Viruses and their variants are starting to act like stowaways.  For those too young to know, stowaways concealed themselves in passenger vehicles in order to be transported secretly without paying their fares.  Our  present stowaways don’t remain undetected for long, fortunately.

The coronavirus people-hops faster than a hobo jumping on a freight train.  ♫You can’t jump a jet plane like you can a freight train, claims Gordon Lightfoot, although modern viruses seem to have managed that easily enough.  Infection utilises us as its passenger vehicles, adroitly blindsiding the airport check-in system.  We have become its boarding cards!

There have always been stowaways of one sort or another, in cargo holds, engine rooms, empty containers, and — heaven help them — inside the landing gear of planes.  Probably even in wagon trains, but we don’t speak about that side of my family.

As long ago as 700 BC, people were trying to hitch free rides on ships in the eastern Med.  The penalties for those who were caught were unpleasant, bordering on death — men thick as two short planks were made to walk one of them.

Once air travel arrived, so did more stowaways, mainly on non-international flights requiring no passport.  They weren’t usually prosecuted, since the resulting publicity might encourage other people who were a few blades short of a propeller.

One stowaway who made it as far as New York on Air India was spotted by a police officer looking ‘lost and disheveled on a sidewalk.’  A person like that stood out in New York?  Really?  And people have survived 10-hour flights in the wheel wells of Boeing 747s, their survival likely the result of hypoxia and hypothermia (not a Greek dancing duo) which put them in a state of suspended animation, like Dave Lister in Red Dwarf.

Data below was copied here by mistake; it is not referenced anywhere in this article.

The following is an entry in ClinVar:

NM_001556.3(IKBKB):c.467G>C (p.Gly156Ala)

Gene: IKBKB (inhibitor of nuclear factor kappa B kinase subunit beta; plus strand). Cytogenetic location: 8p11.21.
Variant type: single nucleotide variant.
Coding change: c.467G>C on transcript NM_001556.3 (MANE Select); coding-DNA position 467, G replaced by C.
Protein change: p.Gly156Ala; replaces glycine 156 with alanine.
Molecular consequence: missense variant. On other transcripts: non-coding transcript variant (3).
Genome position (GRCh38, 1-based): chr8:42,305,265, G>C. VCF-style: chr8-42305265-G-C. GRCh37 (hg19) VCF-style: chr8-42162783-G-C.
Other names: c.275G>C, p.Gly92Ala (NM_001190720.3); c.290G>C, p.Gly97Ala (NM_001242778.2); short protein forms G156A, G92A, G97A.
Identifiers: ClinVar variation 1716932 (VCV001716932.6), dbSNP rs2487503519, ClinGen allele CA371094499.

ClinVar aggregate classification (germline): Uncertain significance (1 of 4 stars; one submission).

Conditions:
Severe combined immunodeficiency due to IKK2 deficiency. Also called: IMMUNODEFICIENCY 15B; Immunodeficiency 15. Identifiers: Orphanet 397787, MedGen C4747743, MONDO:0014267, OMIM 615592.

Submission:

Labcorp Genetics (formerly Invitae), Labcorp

In 2000, a Cuban man made it from Havana to Paris inside a cargo container with only a nosebleed, the Cuban not the container.  It must have been a bumpy night, and he couldn’t even fasten his seatbelt.  And in 2012, an 11-year-old didn’t want to go to school in Manchester, so he went to Rome instead, the unruly lad.  I don’t imagine he found the schools in Rome any better, except for the afternoon siesta.  And the pasta.  And later, the immigration officials.

And then, of course, there was the stowaway who fell from the sky in 2015 in West London, at the point where planes open their undercarriages prior to landing at Heathrow.  “Oh, Hamlet, what a falling-off was there!” as Old Hamlet’s ghost laments.  Was he on the plane as well?

To return to our muttons before the cows come home: how can we rid ourselves of our own widespread silent stealthy mutating venomous stowaways?  Unlike traditional fellow travellers, with their sometimes adventurous methods of stowing away, the virus is essentially colourless, suspended somewhere between the dead and the living.  A freeloader without a single redeeming quality.

You are an almighty bore, coronavirus, it makes us want to say, why don’t you shrivel up and die?  Get out of town!  And while you’re waiting for your vaccine to arrive, I can recommend several active volcanoes that might welcome you as a stowaway.